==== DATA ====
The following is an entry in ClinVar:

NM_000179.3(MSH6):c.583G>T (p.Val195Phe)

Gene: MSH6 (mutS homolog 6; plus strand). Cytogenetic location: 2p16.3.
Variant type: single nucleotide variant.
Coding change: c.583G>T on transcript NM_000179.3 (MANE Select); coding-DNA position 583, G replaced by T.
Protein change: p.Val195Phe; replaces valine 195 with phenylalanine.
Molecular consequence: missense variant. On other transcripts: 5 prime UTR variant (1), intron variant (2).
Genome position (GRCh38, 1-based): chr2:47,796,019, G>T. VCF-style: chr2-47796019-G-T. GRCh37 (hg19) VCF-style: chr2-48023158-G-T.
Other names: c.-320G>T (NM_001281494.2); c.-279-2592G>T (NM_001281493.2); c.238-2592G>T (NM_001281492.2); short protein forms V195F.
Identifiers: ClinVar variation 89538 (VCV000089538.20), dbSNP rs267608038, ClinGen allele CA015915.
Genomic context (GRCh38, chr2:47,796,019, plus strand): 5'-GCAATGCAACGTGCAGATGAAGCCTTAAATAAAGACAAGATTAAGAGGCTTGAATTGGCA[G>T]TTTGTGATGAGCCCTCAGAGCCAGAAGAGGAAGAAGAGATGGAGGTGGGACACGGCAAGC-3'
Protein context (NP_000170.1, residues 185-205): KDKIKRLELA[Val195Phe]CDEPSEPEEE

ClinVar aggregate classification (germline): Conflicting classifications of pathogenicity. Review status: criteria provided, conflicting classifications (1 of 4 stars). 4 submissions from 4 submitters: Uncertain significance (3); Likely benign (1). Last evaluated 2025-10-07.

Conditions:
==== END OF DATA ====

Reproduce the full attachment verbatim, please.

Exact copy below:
The following is an entry in ClinVar:

NM_000179.3(MSH6):c.583G>T (p.Val195Phe)

Gene: MSH6 (mutS homolog 6; plus strand). Cytogenetic location: 2p16.3.
Variant type: single nucleotide variant.
Coding change: c.583G>T on transcript NM_000179.3 (MANE Select); coding-DNA position 583, G replaced by T.
Protein change: p.Val195Phe; replaces valine 195 with phenylalanine.
Molecular consequence: missense variant. On other transcripts: 5 prime UTR variant (1), intron variant (2).
Genome position (GRCh38, 1-based): chr2:47,796,019, G>T. VCF-style: chr2-47796019-G-T. GRCh37 (hg19) VCF-style: chr2-48023158-G-T.
Other names: c.-320G>T (NM_001281494.2); c.-279-2592G>T (NM_001281493.2); c.238-2592G>T (NM_001281492.2); short protein forms V195F.
Identifiers: ClinVar variation 89538 (VCV000089538.20), dbSNP rs267608038, ClinGen allele CA015915.
Genomic context (GRCh38, chr2:47,796,019, plus strand): 5'-GCAATGCAACGTGCAGATGAAGCCTTAAATAAAGACAAGATTAAGAGGCTTGAATTGGCA[G>T]TTTGTGATGAGCCCTCAGAGCCAGAAGAGGAAGAAGAGATGGAGGTGGGACACGGCAAGC-3'
Protein context (NP_000170.1, residues 185-205): KDKIKRLELA[Val195Phe]CDEPSEPEEE

ClinVar aggregate classification (germline): Conflicting classifications of pathogenicity. Review status: criteria provided, conflicting classifications (1 of 4 stars). 4 submissions from 4 submitters: Uncertain significance (3); Likely benign (1). Last evaluated 2025-10-07.

Conditions: